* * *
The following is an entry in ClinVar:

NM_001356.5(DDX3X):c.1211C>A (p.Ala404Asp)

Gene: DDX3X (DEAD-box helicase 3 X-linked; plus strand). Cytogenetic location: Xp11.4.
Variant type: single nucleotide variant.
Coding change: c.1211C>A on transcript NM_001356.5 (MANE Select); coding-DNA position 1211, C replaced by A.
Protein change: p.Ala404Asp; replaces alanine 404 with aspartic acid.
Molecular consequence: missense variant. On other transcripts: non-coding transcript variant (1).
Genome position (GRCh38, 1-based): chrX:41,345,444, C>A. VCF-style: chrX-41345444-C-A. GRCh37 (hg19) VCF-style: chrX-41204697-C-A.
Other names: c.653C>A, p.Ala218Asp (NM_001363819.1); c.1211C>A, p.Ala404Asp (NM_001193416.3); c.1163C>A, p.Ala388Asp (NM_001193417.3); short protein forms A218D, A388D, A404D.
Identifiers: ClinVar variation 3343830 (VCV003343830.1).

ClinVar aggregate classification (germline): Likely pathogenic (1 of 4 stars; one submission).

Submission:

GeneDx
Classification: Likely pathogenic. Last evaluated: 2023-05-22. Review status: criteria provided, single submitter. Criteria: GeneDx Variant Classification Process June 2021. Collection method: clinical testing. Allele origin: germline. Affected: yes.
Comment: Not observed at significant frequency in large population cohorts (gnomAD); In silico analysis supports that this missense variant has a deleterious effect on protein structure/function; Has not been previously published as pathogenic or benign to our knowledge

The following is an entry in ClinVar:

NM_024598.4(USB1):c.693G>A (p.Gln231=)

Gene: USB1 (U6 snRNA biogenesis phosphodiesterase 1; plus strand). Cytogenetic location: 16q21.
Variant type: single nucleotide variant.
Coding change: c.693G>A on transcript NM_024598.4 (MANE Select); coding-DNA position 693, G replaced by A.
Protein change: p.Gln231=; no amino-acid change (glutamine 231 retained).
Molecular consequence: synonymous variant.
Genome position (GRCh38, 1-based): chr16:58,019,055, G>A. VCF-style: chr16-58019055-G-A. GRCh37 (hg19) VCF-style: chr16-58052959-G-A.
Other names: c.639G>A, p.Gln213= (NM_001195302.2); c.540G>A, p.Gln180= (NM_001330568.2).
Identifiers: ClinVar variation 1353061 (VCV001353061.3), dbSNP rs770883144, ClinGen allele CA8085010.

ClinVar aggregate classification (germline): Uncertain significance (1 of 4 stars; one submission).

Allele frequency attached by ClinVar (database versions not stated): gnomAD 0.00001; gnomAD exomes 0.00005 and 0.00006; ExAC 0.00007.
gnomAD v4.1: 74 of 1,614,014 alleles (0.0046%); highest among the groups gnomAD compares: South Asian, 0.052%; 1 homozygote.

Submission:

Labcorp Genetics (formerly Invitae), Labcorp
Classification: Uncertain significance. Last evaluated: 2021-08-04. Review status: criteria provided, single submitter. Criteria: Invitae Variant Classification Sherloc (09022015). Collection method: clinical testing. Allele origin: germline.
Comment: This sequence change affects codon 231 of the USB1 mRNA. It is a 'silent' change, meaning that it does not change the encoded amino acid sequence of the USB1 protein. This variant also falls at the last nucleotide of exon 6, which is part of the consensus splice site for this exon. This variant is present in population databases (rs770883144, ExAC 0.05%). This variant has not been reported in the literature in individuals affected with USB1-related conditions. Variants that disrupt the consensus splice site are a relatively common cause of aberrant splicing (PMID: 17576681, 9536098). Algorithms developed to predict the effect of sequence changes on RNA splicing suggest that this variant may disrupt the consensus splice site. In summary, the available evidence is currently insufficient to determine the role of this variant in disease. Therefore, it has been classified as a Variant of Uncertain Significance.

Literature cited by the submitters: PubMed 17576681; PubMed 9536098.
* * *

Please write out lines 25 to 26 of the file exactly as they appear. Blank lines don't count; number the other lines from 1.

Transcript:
Identifiers: ClinVar variation 1353061 (VCV001353061.3), dbSNP rs770883144, ClinGen allele CA8085010.

ClinVar aggregate classification (germline): Uncertain significance (1 of 4 stars; one submission).